Step 2: Intermediate Topics

During this phase of your training you may mix solo and dual flights, as you add to your skills and begin to practice for the written, oral and flight check. You will need to master navigational charts, airspace restrictions, aerodynamic principles, ultralight airframe and powerplant care, micrometorology, physical effects of flight and a lot more. You should be working on wind maneuvers, navigational skills and other advanced topics under the guidance of your instructor.

This is a jolly good time to get a checkride with another instructor, if one's available, as sort of a second opinion. That would also be good practice for the next phase: the Written, Oral and Flight tests.

Step 3: Prepare for the Tests

Plan for a whole day. Obtain study guides for the written and practice the oral exam with your instructor. You should spend some dual flight time specifically preparing for the flight check.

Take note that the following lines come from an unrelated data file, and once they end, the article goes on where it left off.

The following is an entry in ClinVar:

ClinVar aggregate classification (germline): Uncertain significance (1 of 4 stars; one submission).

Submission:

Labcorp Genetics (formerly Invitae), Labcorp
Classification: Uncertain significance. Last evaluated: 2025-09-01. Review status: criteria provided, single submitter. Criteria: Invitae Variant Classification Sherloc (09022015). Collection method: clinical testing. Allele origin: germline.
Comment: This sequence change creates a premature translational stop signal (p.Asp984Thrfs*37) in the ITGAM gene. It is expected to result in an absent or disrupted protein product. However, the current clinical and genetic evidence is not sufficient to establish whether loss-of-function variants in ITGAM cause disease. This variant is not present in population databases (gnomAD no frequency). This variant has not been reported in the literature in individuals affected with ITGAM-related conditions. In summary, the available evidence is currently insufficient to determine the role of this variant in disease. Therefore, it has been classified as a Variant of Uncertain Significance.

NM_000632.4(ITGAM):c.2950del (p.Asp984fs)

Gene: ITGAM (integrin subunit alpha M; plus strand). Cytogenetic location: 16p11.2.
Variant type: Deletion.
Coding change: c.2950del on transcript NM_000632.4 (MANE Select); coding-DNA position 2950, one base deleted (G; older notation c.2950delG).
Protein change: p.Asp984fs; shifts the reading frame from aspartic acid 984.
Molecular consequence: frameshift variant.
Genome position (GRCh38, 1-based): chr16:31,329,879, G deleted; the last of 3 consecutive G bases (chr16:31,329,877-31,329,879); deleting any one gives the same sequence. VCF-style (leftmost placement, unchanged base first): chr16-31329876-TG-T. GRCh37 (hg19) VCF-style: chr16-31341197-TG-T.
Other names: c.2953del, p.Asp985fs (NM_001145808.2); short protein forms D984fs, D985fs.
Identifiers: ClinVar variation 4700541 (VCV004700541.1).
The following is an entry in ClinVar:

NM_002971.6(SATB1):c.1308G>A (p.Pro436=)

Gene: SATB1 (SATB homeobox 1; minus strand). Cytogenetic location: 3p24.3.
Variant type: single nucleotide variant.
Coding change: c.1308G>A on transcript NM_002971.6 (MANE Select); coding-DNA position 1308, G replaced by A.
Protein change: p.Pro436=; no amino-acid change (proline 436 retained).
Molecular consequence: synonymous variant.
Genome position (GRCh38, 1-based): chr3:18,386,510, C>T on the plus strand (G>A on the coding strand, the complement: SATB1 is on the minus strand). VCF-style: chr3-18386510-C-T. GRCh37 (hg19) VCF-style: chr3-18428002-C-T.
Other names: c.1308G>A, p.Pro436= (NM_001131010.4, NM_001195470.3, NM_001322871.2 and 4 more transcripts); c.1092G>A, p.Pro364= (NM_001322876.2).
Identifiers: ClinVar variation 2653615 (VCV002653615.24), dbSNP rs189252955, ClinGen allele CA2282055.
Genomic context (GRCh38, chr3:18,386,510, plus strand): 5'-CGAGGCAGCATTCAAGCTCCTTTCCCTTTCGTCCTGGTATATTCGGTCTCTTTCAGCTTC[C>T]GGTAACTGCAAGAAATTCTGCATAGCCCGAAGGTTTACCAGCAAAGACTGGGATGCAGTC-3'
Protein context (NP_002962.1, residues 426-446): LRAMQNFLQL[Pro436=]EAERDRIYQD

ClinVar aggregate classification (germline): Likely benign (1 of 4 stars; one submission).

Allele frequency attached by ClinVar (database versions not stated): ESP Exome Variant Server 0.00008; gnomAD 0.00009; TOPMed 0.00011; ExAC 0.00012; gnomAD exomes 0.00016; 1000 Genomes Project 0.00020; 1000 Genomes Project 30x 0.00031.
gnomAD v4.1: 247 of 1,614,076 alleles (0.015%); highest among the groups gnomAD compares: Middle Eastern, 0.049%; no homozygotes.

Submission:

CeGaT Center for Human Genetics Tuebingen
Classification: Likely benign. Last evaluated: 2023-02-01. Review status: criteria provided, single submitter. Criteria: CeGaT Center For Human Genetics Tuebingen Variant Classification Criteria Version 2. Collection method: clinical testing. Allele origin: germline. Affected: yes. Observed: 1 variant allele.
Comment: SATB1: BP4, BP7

Step 4: Schedule Written, Oral and Flight Check

Most examiners will require 2 to 4 hours set aside for all three tests.

Have a good checkride...And don't forget to check the next step!

Step 5: The Next 50 Hours...

If you get this far you have come a long way. After a short ground-based celebration, you are ready to begin learning to fly. It's the next 50 hours that will likely reveal your future in ultralights...the time when your style and skills become rote...when your brain adapts--or doesn't--to the air.

You might choose to stay hard at it, continue training, or become an apprentice instructor during this phase. You might begin the love-hate task of selecting and shopping for a plane. Whatever the next step is for you, you will be better prepared after Learning to Fly.

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Jon N. Steiger / jon@ultralighthomepage.com